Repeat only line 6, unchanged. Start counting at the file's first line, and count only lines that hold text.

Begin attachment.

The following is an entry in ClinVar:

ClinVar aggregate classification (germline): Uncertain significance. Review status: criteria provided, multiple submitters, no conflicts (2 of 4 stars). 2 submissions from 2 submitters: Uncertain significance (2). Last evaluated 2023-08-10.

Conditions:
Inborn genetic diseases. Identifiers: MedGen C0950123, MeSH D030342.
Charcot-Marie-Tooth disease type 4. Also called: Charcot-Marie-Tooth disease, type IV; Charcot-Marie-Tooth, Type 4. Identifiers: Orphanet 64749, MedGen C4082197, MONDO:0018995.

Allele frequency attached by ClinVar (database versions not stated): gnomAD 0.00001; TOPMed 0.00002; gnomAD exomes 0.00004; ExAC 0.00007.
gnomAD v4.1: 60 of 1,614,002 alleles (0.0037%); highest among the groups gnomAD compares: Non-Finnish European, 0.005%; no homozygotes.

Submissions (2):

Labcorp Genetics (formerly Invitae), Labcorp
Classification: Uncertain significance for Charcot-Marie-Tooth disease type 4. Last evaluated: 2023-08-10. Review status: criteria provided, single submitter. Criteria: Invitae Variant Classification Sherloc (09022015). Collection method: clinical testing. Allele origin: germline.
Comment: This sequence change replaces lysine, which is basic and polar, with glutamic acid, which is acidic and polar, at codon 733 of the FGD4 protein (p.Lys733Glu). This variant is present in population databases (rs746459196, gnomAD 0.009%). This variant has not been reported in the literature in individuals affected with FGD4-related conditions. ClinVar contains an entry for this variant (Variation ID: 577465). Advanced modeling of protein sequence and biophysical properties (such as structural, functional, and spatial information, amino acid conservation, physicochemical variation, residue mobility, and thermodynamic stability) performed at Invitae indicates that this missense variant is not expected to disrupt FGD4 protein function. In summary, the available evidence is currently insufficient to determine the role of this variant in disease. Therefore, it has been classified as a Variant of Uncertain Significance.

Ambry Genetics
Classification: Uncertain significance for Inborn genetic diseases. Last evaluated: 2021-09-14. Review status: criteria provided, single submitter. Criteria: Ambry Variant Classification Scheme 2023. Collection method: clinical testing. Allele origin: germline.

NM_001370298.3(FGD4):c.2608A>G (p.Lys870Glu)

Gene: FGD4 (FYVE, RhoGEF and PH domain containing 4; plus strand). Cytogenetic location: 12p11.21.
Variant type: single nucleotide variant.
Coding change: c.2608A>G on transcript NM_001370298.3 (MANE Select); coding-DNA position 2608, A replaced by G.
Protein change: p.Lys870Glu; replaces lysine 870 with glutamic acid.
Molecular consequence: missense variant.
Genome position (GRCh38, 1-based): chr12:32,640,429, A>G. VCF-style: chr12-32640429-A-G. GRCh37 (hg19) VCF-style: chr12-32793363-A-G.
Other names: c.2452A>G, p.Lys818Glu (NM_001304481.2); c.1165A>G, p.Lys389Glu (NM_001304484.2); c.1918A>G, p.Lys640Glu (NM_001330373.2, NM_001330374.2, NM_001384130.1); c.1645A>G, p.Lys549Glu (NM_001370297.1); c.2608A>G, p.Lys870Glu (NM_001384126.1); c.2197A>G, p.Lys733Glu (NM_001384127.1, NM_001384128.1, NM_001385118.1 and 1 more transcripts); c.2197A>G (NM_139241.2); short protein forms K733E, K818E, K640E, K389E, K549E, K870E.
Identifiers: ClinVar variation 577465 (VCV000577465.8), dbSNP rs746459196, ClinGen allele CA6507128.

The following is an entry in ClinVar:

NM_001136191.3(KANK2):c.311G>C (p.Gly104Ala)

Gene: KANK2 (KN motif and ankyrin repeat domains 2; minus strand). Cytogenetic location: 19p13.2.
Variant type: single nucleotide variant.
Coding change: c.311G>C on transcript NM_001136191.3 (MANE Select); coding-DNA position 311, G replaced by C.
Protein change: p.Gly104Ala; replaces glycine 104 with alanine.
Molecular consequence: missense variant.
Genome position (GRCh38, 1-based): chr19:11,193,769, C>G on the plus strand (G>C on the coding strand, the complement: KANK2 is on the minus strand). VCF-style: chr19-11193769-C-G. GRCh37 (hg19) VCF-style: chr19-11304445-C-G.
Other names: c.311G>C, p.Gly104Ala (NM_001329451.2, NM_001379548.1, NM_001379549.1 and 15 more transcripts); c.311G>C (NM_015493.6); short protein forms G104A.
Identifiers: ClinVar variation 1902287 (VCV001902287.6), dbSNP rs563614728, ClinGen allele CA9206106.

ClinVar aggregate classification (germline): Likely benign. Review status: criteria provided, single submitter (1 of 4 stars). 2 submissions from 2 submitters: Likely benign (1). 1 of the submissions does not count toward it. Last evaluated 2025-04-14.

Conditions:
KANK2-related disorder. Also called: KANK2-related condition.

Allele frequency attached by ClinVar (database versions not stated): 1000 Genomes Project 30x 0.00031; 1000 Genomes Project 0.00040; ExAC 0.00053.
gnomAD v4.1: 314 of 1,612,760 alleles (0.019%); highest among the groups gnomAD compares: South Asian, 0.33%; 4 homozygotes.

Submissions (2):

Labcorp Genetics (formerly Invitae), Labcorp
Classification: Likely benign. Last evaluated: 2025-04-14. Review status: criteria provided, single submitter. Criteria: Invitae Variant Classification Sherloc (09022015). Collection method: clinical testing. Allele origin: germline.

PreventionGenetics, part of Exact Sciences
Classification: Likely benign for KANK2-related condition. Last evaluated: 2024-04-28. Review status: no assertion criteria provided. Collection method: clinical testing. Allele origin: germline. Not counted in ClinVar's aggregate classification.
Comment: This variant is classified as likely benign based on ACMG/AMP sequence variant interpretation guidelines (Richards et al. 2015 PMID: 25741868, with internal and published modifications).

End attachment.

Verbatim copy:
Allele frequency attached by ClinVar (database versions not stated): gnomAD 0.00001; TOPMed 0.00002; gnomAD exomes 0.00004; ExAC 0.00007.